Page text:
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Automake at its simplest turns a file called ‘Makefile.am’ into a
GNU-compliant ‘Makefile.in’ for use with ‘configure’. Each
‘Makefile.am’ is written according to
make syntax; Automake
recognizes special macro and target names and generates code based on
There are a few Automake rules which differ slightly from
makecomments are passed through to the output, but comments beginning with ‘##’ are Automake comments and are not passed through.
includedirectives. These directives are not passed through to the ‘Makefile.in’, but instead are processed by
automake– files included this way are treated as if they were textually included in ‘Makefile.am’ at that point. This can be used to add boilerplate to each ‘Makefile.am’ in a project via a centrally-maintained file. The filename to include can start with ‘$(top_srcdir)’ to indicate that it should be found relative to the top-most directory of the project; if it is a relative path or if it starts with ‘$(srcdir)’ then it is relative to the current directory. For example, here is how you would reference boilerplate code from the file ‘config/Make-rules’ (where ‘config’ is a top-level directory in the project):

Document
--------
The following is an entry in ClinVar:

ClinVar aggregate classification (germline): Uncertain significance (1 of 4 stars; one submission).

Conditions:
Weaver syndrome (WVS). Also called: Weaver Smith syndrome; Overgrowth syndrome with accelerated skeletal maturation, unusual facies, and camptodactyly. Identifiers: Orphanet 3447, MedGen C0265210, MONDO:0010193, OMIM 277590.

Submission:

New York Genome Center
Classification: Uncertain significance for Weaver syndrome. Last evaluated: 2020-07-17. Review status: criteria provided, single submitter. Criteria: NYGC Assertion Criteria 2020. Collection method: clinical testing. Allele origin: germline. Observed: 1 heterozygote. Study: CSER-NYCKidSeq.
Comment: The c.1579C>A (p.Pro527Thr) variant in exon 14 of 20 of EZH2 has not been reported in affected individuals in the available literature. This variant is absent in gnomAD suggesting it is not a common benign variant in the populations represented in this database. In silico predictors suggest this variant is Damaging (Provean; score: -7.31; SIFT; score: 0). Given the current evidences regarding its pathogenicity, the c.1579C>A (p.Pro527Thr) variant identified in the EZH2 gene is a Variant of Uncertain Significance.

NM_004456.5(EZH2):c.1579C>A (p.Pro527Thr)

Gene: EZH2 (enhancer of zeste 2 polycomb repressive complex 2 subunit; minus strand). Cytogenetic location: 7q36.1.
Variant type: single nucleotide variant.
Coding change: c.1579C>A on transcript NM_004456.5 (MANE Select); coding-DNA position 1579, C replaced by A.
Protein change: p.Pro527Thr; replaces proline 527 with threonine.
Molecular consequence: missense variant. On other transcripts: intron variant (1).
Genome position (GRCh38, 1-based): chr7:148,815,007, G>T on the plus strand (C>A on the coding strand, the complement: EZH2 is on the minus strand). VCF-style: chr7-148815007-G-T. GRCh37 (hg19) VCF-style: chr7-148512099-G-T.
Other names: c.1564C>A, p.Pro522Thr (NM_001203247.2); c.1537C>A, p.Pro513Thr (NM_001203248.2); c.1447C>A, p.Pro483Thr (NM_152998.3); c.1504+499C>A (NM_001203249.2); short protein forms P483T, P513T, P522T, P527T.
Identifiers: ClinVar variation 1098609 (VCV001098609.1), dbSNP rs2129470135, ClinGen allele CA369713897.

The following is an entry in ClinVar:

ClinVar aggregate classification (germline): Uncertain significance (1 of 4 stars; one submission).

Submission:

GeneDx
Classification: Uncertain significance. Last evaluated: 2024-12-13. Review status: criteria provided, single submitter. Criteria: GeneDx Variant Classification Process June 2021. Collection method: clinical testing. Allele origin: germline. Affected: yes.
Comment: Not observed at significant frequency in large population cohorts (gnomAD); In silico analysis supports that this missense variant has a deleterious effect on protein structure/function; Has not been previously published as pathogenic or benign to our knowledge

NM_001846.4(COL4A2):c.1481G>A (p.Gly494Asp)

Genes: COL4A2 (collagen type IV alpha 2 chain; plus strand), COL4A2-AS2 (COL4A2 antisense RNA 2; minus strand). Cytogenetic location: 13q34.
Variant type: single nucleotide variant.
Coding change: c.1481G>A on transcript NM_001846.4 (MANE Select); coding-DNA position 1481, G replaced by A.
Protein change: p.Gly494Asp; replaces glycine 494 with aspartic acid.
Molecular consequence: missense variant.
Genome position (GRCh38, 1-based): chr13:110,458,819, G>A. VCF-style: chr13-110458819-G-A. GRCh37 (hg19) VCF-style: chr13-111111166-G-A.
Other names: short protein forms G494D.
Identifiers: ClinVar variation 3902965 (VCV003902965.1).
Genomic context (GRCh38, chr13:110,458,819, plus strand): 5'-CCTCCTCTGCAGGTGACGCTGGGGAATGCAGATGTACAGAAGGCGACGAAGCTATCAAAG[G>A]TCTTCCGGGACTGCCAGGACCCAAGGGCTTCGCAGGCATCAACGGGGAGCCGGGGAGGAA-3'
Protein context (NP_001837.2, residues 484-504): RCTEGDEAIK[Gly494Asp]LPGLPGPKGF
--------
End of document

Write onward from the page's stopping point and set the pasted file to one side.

All macros and targets, including those which Automake does not recognize, are passed through to the generated ‘Makefile.in’ – this is a powerful extension mechanism. Sometimes Automake will define macros or targets internally. If these are also defined in ‘Makefile.am’ then the definition in ‘Makefile.am’ takes precedence. This feature provides an easy way to tailor specific parts of the output in small ways.
Note, however, that it is a mistake to override parts of the generated code that aren’t documented (and thus ‘exported’ by Automake). Overrides like this stand a good chance of not working with future Automake releases.
Automake also scans ‘configure.in’. Sometimes it uses the
information it discovers to generate extra code, and sometimes to
provide extra error checking. Automake also turns every
into a ‘Makefile’ variable. This is convenient in more ways than
one: not only does it mean that you can refer to these macros in
‘Makefile.am’ without extra work, but, since Automake scans
‘configure.in’ before it reads any ‘Makefile.am’, it also
means that special variables and overrides Automake recognizes can be
defined once in ‘configure.in’.
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